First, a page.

Chief Bergeron understood the apprehension of the townsfolk, that a drug treatment center in West Haven Harbor would label the town as a drug haven. The tourists would be frightened and stay away, the local economy would falter, and everyone would suffer. As a result, many in need of treatment never got it. Chief Bergeron’s concern for the lack of treatment options was now a secondary issue. He recognized that the townsfolk's anger directed at an addict from away was irrational, especially before all the facts were known, but he also understood their desire for retribution for Annette's murder.

Steven Kassels Book Signing Addiction on TrialOver the past several weeks I have received several emails from readers and others inquiring about my background and why I decided to write Addiction on Trial. I want to use this week’s blog to explain why I wrote a novel, albeit based on medical and legal truths, and to share my background. So, bear with me as I babble along!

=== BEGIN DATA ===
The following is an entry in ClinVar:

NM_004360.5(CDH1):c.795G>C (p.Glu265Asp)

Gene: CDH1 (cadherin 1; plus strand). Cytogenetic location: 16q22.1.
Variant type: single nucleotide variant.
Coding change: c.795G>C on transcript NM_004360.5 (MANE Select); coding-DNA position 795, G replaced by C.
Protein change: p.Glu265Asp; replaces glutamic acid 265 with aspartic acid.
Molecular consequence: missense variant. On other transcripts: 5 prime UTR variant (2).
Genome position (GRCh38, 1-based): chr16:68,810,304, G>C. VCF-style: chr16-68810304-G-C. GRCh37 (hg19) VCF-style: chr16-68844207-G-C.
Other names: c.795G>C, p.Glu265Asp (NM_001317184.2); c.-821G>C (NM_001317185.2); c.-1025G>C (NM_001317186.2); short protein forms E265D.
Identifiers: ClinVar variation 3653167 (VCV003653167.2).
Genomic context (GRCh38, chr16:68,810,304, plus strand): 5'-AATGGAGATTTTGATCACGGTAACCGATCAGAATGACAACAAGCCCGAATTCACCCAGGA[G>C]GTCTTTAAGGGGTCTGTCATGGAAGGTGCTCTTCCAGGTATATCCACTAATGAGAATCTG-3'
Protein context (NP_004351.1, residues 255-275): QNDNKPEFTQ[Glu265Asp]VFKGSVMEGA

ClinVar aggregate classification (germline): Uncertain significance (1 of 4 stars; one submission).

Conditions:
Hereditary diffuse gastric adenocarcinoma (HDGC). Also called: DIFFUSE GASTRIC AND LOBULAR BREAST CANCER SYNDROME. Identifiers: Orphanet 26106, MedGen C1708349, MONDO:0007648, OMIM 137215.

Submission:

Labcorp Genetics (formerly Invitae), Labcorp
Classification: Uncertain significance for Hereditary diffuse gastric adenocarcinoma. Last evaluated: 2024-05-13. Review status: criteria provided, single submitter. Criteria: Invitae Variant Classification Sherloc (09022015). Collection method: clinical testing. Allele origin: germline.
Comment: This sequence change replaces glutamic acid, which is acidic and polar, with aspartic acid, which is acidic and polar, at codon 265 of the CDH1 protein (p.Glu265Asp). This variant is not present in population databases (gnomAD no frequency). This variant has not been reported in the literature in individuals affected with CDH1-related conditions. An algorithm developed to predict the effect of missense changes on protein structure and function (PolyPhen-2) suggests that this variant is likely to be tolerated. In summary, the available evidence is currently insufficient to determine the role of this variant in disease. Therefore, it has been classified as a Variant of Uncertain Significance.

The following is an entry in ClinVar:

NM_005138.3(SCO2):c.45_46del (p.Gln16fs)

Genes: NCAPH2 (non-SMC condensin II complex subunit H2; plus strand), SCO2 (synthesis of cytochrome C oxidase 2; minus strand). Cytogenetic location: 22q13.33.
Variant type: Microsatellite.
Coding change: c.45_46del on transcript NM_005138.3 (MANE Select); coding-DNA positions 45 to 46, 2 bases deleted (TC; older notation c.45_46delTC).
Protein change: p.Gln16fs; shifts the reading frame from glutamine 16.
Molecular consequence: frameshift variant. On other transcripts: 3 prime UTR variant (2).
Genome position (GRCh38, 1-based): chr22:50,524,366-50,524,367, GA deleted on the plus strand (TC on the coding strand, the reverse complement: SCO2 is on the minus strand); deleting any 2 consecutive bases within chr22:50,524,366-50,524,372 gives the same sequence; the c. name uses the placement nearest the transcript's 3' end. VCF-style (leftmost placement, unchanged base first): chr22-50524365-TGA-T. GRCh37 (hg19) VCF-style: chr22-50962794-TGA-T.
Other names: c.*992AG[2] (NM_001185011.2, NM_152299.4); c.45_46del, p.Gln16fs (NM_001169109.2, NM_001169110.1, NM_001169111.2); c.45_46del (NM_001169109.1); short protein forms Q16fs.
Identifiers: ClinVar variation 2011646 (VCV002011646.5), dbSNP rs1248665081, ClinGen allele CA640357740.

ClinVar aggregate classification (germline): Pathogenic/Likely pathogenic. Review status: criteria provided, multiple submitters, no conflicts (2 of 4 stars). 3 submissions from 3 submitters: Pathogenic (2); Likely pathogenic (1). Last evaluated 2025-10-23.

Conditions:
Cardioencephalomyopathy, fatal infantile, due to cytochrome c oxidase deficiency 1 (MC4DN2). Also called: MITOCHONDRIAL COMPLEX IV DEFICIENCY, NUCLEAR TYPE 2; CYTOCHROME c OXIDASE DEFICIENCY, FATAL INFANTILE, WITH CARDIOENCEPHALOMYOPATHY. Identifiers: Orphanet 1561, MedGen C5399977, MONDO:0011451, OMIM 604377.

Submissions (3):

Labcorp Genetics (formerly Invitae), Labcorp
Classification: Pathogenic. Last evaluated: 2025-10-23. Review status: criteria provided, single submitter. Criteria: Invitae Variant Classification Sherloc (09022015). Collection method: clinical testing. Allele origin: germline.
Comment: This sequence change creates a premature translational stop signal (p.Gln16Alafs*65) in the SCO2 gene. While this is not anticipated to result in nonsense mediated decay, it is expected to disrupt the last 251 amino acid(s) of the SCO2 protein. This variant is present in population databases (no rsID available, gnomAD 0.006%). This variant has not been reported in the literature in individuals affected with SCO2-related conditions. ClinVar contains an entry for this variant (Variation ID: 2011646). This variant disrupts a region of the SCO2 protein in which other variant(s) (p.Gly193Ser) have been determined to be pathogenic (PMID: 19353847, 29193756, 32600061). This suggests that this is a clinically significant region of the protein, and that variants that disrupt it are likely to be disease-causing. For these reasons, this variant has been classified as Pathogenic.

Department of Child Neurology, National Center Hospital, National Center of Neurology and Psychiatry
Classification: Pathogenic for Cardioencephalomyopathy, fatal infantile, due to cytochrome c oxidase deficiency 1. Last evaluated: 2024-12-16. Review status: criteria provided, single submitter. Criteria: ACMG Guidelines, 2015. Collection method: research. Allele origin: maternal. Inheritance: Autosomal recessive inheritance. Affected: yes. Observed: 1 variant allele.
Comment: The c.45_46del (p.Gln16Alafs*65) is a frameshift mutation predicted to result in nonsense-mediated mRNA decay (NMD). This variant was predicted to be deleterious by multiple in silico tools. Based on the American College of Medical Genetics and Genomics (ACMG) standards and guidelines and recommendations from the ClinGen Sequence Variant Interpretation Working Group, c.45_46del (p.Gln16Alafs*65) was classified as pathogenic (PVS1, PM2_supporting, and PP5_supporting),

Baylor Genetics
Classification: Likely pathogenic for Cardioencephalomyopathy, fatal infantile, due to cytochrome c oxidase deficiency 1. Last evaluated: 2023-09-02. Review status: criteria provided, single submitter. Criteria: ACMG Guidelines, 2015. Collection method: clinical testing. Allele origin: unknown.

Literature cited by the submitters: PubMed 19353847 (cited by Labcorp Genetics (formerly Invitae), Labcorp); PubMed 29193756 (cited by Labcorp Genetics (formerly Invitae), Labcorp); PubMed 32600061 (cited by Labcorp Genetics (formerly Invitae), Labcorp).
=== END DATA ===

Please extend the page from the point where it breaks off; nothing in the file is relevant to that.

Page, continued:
I am a physician who is the youngest son of a physician. My father came to the United States at a very young age, worked his way through college and medical school and chose to practice medicine in two offices attached to our home in Everett, Massachusetts. My mother was the bookkeeper, secretary, cook, laundry service and most importantly, my Mom. When the home phone rang (which was also the office phone) we all answered it the same, “Doctor Kassels office; may I help you.” Not infrequently, patients would come to the front door on holidays and weekends with “specimens”. These were the same patients that would make holiday gifts for my brother and me. I can still hear my Dad, “Put that bag with the bottle in it on the counter in my little office and then wash your hands – and wash them thoroughly – did you hear me Stevie?” I heard my Dad then and I still hear him now.